On August 28th I woke and checked out of my hotel in Kyoto. I would be sleeping in Tokyo that night, but until then I wanted to use my unlimited rail pass to quickly visit the cities Himeji and Nagoya and see their castles. First up was Himeji, which was west of Kyoto. This was the farthest west I traveled during my trip. Even with gloomy weather the castle looked awesome. To imagine the people who have looked at its imposing structure over a history spanning hundreds of years was humbling.
Himeji Castle is visible in the distance as soon as you exit the train station.
Himeji is one of the few historic castles in Japan that isn’t a modern reconstruction of a previously destroyed landmark.
Inside the castle.
In 1600 Tokugawa Ieyasu rewarded his son in law with the castle. It was also a responsibility, as Himeji represented a critical outpost to guard against insurrection from the west of Japan.
After Himeji, my next stop was Nagoya. Unlike Himeji Castle, Nagoya Castle is a modern recreation of the castle, which was destroyed during World War 2. It was still very cool. After exploring the castle I walked around Nagoya a bit and got dinner at a small restaurant.
Background: Nagoya Castle. Foreground: a woman is silently followed by a ninja?
The entrance to Nagoya Castle.
Nagoya castle was destroyed by bombing in WWII. The inside and outside have been meticulously recreated based on records and prewar photographs.
After visiting the castle I wandered around Nagoya. Here a woman advertises a maid cafe in front of a ferris wheel.
I then took the train to Tokyo, where I would stay until my trip back to LA. I was staying in the historic and very posh neighborhood of Ginza. I wandered aimlessly in the rain, looking at the lights. I then got dinner at Lawson’s, since I was increasingly aware of my vacation approaching the limits of its budget.
Exiting the station after arriving in Tokyo. If you follow my instagram then you already saw me post this photo with a hilarious Tron reference.
My hotel was in the posh neighborhood of Ginza.
Not sure what this place is.
Tokyo Edo Museum
After waking up I planned my day. I would be leaving for the airport the next morning. It was my last real day of sightseeing and I wanted to make it count. I wanted to visit the Tokyo Edo Museum, the Tokyo National Museum, plus the shopping areas of Asakusa and Ueno in the hopes of getting the remaining souvenirs on my list. First stop was the Tokyo Edo Museum, which chronicles the history of the city of Tokyo. At the beginning of the Edo period (1600), Tokugawa Ieyasu made his capital Edo, rather than Kyoto, the capital that had served as the seat of the imperial family’s power. After the end of the Edo period, the Meiji restoration, the new government chose to keep the capital in its location, but to rename it Tokyo.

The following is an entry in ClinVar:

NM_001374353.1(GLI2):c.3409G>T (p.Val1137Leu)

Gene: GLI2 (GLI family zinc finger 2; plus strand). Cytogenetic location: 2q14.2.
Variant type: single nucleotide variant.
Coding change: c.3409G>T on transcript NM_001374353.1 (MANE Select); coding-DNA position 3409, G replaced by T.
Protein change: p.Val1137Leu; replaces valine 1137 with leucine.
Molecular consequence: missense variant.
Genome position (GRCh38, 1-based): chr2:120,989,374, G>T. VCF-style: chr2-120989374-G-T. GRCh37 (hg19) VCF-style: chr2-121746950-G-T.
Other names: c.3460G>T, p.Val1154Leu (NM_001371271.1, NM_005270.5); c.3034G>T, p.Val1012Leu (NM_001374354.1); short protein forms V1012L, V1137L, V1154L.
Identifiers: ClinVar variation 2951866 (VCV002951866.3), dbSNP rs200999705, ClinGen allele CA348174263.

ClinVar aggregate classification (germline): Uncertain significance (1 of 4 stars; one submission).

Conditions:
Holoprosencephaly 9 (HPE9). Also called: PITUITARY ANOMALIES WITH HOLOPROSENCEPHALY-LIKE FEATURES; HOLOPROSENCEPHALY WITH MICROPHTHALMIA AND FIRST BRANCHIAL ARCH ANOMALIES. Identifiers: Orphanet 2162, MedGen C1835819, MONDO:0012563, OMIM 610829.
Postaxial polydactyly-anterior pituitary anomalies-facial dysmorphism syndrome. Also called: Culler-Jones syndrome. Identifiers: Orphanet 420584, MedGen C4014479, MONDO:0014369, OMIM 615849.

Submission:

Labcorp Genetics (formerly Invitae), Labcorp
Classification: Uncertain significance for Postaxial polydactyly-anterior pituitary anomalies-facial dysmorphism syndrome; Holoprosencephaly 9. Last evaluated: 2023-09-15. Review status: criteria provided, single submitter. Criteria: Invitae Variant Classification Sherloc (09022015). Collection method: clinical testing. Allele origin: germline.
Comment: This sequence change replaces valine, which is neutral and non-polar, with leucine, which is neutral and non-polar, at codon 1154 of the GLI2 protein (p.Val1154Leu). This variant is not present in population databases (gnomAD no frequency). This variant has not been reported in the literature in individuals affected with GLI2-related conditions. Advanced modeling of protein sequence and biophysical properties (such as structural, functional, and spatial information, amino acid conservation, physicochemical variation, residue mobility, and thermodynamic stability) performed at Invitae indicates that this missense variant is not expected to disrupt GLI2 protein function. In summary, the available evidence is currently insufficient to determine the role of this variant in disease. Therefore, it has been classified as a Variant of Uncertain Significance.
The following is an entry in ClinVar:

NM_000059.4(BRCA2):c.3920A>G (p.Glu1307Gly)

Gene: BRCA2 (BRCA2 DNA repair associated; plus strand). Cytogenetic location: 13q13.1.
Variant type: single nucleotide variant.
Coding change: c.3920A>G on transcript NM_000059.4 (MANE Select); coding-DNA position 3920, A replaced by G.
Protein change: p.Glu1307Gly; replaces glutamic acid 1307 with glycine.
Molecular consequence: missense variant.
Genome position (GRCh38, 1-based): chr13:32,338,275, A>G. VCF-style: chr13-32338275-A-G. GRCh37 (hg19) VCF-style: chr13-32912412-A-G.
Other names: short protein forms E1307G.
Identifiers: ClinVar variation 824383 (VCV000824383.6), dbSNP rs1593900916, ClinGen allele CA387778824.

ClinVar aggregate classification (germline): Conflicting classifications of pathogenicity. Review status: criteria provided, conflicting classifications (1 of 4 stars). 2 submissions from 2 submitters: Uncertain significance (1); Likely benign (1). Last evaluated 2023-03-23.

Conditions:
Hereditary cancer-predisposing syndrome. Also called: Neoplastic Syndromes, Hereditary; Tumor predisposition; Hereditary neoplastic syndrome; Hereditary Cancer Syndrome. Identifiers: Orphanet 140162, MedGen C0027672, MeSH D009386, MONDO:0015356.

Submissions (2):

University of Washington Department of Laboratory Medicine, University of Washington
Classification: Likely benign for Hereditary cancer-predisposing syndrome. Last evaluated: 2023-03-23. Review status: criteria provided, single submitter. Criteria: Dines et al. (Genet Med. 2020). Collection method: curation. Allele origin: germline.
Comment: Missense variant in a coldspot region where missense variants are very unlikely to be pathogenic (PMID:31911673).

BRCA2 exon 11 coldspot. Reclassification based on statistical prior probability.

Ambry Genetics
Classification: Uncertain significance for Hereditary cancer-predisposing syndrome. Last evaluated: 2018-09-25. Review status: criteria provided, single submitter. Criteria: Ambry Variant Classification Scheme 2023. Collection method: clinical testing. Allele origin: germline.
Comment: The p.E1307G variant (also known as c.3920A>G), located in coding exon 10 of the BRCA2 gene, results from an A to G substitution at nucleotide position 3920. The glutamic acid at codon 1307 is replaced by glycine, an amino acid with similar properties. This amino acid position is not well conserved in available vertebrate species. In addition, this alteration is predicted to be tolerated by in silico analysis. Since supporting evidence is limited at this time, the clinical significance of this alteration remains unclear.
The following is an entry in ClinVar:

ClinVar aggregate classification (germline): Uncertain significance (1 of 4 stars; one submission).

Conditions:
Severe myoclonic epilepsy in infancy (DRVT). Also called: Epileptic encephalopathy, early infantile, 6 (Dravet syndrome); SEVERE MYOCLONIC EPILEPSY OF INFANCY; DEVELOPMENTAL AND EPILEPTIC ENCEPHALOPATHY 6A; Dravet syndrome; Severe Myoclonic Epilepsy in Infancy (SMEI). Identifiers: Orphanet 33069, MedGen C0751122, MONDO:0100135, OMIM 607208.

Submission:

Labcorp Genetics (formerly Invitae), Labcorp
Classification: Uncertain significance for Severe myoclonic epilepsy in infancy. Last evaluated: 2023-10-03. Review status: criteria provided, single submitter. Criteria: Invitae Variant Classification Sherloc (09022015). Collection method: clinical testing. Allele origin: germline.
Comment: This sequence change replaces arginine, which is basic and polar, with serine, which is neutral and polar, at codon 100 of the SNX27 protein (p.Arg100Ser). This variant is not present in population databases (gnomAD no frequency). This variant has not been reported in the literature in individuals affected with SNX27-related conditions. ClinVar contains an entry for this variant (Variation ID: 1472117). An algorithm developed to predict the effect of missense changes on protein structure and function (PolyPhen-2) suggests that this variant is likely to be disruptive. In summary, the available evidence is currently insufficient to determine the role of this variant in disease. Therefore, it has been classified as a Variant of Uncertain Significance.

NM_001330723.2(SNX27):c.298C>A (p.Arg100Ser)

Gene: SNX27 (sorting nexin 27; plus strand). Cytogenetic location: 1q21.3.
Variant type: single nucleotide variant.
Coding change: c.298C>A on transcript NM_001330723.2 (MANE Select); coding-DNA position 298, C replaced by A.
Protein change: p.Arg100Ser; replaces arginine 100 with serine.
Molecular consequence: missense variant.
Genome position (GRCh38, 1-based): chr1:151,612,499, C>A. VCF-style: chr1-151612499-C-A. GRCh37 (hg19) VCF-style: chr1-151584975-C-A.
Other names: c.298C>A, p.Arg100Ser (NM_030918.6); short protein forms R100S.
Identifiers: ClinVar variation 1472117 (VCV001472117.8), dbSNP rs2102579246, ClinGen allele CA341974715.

Entrance to the Tokyo Edo museum, where you can learn about the city formerly known as Edo and presently known as Tokyo. Attn. They Might Be Giants: I think there’s material for a song here.
The museum has full scale models and awesome diaramas explaining the history of the city from the Edo period up to today.
The tour guide was awesome. Here we’re standing in front of a recreation of a Kabuki play.
Diorama of Tokyo in the early 20th century. I never realized how much The Legend of Korra was inspired by the rapid industrialization that took place in the decades following the Meiji restoration.
To this day the subject of World War 2 is very taboo. Even in this modern and highly educational museum it avoids any mention of the bombing of Pearl Harbor.
Tokyo National Museum
The museum was about to close in 30 minutes when I arrived so I had to make it count. I chose to check out the permanent collection of artifacts representing a huge span of time in Japanese history.
Entrance to the Tokyo National Museum.
Items on display were worthy of being in either a history museum or an art museum.
other stuff in Tokyo
Here are some other photos from Tokyo.
Went shopping at a massive 12 story Uniqlo near my hotel. I finally found an inexpensive yukatta for my friend Anita.
While I feel bad for supporting some massive corporation over some small shop, I really liked what they had. Not only are these less expensive than any yukatta I saw anywhere else, but I liked the designs better.
Man walking along a path.
Women in yukatta perusing a shop.
Hōzōmon temple in the distance while exploring the Asakusa shopping district.
A rainbow over a train. Otherwise known as a trainbow.
Its actually a double rainbow.
And now I am finally done posting photos from Japan.